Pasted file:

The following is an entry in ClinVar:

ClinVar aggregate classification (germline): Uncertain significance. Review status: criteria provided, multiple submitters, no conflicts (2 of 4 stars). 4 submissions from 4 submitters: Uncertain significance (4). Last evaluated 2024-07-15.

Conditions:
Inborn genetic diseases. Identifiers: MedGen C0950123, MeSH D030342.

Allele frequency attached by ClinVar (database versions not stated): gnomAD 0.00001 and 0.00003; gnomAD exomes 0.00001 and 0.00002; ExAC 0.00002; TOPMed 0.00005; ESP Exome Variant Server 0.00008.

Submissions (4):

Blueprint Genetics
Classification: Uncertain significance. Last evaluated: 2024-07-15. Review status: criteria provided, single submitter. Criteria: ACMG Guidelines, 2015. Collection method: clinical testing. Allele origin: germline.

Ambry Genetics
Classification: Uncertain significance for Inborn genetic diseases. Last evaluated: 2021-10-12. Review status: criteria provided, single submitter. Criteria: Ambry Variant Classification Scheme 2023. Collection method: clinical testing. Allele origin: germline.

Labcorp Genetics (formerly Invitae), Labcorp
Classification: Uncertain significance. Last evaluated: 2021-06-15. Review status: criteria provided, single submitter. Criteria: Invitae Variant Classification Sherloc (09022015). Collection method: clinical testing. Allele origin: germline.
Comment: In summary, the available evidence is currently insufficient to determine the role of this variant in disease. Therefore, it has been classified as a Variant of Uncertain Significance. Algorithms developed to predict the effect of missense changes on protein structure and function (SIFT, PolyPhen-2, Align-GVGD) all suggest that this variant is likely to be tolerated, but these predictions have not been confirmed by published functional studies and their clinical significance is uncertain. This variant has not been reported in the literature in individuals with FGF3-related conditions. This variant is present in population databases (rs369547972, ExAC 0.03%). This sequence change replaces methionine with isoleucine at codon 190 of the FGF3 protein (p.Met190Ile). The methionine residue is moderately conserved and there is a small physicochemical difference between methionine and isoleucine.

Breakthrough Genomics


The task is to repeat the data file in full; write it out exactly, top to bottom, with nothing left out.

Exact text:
The following is an entry in ClinVar:

ClinVar aggregate classification (germline): Uncertain significance. Review status: criteria provided, multiple submitters, no conflicts (2 of 4 stars). 4 submissions from 4 submitters: Uncertain significance (4). Last evaluated 2024-07-15.

Conditions:
Inborn genetic diseases. Identifiers: MedGen C0950123, MeSH D030342.

Allele frequency attached by ClinVar (database versions not stated): gnomAD 0.00001 and 0.00003; gnomAD exomes 0.00001 and 0.00002; ExAC 0.00002; TOPMed 0.00005; ESP Exome Variant Server 0.00008.

Submissions (4):

Blueprint Genetics
Classification: Uncertain significance. Last evaluated: 2024-07-15. Review status: criteria provided, single submitter. Criteria: ACMG Guidelines, 2015. Collection method: clinical testing. Allele origin: germline.

Ambry Genetics
Classification: Uncertain significance for Inborn genetic diseases. Last evaluated: 2021-10-12. Review status: criteria provided, single submitter. Criteria: Ambry Variant Classification Scheme 2023. Collection method: clinical testing. Allele origin: germline.

Labcorp Genetics (formerly Invitae), Labcorp
Classification: Uncertain significance. Last evaluated: 2021-06-15. Review status: criteria provided, single submitter. Criteria: Invitae Variant Classification Sherloc (09022015). Collection method: clinical testing. Allele origin: germline.
Comment: In summary, the available evidence is currently insufficient to determine the role of this variant in disease. Therefore, it has been classified as a Variant of Uncertain Significance. Algorithms developed to predict the effect of missense changes on protein structure and function (SIFT, PolyPhen-2, Align-GVGD) all suggest that this variant is likely to be tolerated, but these predictions have not been confirmed by published functional studies and their clinical significance is uncertain. This variant has not been reported in the literature in individuals with FGF3-related conditions. This variant is present in population databases (rs369547972, ExAC 0.03%). This sequence change replaces methionine with isoleucine at codon 190 of the FGF3 protein (p.Met190Ile). The methionine residue is moderately conserved and there is a small physicochemical difference between methionine and isoleucine.

Breakthrough Genomics